Covid Documentaries are a unique and refreshing collection of documentary films that explore the natural world, in particular, the animal world. The titles include The First Wave, Flee, and In the Same Breath. Each film is a fascinating and compelling experience. Whether you enjoy the thrill of a chase, the drama of a confrontation, or the quiet beauty of nature, you’ll find something to captivate your imagination in each of these films.
In the Same Breath
“In the Same Breath” is an HBO documentary directed by Nanfu Wang. It examines the early days of the COVID-19 pandemic in Wuhan, China. The film is part documentary and part personal essay.
In the documentary, Wang uses a simple device to create a compelling, heartbreaking portrait of the pandemic. She juxtaposes actual footage of health care workers with propaganda. This allows the viewer to see how the Chinese government’s response to the outbreak was not only unprofessional, but also disastrous.
While the government in China is determined to control the narrative, those who speak out are subjected to intimidation. They even face the wrath of the police.
The documentary is a riveting look at how two nations respond to a public health emergency. The film is part of the Oscar shortlist for best documentary feature. The film premiered at the Sundance Film Festival in 2021 and will air on HBO on August 18, 2021.
The film traces the rise of the COVID-19 pandemic, which has been blamed for a number of deadly epidemics in the United States. While the film is not a comprehensive account of the outbreak, it does provide a nuanced and critical view.
Nanfu Wang’s film is a powerful and passionate exploration of the pandemic and its impact on citizens. It is also an analysis of mismanagement, political failure, and the destruction of misinformation.
The First Wave
The First Wave of Covid documentaries is a feature-length documentary from Matthew Heineman that will be released by NEON later this year in partnership with NatGeo Films. It tells the story of the first four months of the COVID-19 pandemic.
It follows a team of doctors and nurses as they battle the epidemic inside the Long Island Jewish Medical Center in Queens. During this time, the hospital received more COVID deaths than any other country.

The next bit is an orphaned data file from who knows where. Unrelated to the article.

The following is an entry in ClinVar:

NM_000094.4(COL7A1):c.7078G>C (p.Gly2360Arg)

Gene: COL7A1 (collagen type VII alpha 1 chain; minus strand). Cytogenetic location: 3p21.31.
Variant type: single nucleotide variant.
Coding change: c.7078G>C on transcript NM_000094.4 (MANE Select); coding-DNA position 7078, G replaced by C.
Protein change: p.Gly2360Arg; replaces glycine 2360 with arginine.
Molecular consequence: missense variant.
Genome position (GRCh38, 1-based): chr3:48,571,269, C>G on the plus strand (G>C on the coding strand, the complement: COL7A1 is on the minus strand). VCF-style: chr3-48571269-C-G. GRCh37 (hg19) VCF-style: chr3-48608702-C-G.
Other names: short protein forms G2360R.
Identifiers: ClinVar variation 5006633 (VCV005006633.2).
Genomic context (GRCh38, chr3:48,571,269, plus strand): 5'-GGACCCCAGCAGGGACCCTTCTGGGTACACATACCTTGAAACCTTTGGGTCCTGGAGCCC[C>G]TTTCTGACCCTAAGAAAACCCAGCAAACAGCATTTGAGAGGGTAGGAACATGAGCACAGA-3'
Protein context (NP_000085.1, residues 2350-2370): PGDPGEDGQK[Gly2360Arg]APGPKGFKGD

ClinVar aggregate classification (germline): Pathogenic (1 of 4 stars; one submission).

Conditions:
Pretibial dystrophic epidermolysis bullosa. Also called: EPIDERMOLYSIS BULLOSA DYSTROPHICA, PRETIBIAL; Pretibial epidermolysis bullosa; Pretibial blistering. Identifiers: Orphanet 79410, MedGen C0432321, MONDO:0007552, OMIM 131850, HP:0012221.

As the pandemic unfolds, doctors, nurses and patients must navigate the crisis. “The First Wave” is a documentary that explores the structural factors that lead to the outbreak. This includes the impact of the Mexican drug cartels on the United States.
Despite the scale of the pandemic, the film never lets the audience forget that humans are still adaptable. In one scene, a dying patient video chats with his family via an iPad. When a police officer’s wife is quarantined, the husband and wife are able to Facetime each other.
The film shows the impact of the COVID on Black, Latinx and immigrant communities of New York City. The film also honors the frontline health care workers who are fighting to save lives.
Matthew Heineman’s The First Wave will be available to watch free on ABC station apps from midnight ET Thursday through midnight ET Saturday. The documentary will include a special message from Surgeon General Dr. Vivek Murthy.
One of the best films of the year is a Danish animated documentary called Flee. This film tells the story of an Afghan refugee named Amin. His journey starts with fleeing from war-torn Afghanistan as a young boy, moving to different countries and learning to live in Europe. He eventually found his way to Denmark where he lives now.
“Flee” was the first animated film to receive three Oscar nominations, including Best Documentary Feature and Best International Feature. It also won the Grand Jury Prize at the Sundance Film Festival in 2021.
“Flee” tells a tale about a boy whose family was forced to flee from Afghanistan in the 1990s. When the Taliban took over, the family was told to lie about their sexual orientation. In exchange, they were given asylum.
“Flee” explores the difficulties faced by refugees, and reveals the truth behind unreliable news reporting. It presents parallels to contemporary geopolitics.
The film won the Best Nonfiction Film at the IDA Documentary Awards, which was streamed in a virtual ceremony on Friday night. While Flee has received acclaim for its subject matter, it is not without its faults.
At times, it feels more like a Drawn & Quarterly graphic novel than a documentary. Though the story of Amin is interesting, the animation style of Flee is unoriginal.